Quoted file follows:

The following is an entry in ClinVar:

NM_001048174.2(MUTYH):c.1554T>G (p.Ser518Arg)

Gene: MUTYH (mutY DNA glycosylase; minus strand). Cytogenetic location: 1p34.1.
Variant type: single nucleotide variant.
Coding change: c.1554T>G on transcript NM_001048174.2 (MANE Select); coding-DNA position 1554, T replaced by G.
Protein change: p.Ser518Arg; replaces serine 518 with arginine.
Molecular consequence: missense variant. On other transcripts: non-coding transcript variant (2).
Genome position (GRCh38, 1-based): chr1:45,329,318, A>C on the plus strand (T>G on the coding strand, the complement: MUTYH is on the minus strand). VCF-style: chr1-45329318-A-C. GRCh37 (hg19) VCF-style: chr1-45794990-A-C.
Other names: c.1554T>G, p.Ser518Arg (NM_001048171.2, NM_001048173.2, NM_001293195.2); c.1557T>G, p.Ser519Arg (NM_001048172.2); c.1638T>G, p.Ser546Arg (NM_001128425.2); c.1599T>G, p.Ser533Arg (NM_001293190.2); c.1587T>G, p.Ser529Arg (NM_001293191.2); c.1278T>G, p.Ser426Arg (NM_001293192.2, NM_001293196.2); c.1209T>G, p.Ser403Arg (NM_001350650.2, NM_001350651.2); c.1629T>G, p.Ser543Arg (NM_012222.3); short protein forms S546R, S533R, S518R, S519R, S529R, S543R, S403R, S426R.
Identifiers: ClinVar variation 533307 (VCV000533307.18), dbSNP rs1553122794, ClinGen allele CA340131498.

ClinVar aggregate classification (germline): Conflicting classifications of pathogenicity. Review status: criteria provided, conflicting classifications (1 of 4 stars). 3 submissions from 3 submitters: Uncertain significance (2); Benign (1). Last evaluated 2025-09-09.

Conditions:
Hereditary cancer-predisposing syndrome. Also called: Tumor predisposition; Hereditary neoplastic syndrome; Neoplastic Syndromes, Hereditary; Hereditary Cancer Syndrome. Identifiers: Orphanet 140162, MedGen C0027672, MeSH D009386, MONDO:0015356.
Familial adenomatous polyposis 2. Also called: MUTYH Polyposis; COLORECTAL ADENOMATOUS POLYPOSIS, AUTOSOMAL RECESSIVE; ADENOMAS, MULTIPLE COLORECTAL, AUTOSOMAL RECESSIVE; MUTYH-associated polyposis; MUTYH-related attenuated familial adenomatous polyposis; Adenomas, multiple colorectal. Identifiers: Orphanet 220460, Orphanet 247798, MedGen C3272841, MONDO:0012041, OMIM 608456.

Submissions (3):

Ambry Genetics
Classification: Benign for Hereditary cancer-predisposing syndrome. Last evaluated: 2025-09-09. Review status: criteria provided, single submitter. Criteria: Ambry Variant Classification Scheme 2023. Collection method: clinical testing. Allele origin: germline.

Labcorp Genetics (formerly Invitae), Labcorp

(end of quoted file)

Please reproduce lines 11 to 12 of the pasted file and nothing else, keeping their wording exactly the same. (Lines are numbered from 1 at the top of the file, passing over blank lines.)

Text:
ClinVar aggregate classification (germline): Conflicting classifications of pathogenicity. Review status: criteria provided, conflicting classifications (1 of 4 stars). 3 submissions from 3 submitters: Uncertain significance (2); Benign (1). Last evaluated 2025-09-09.

Conditions: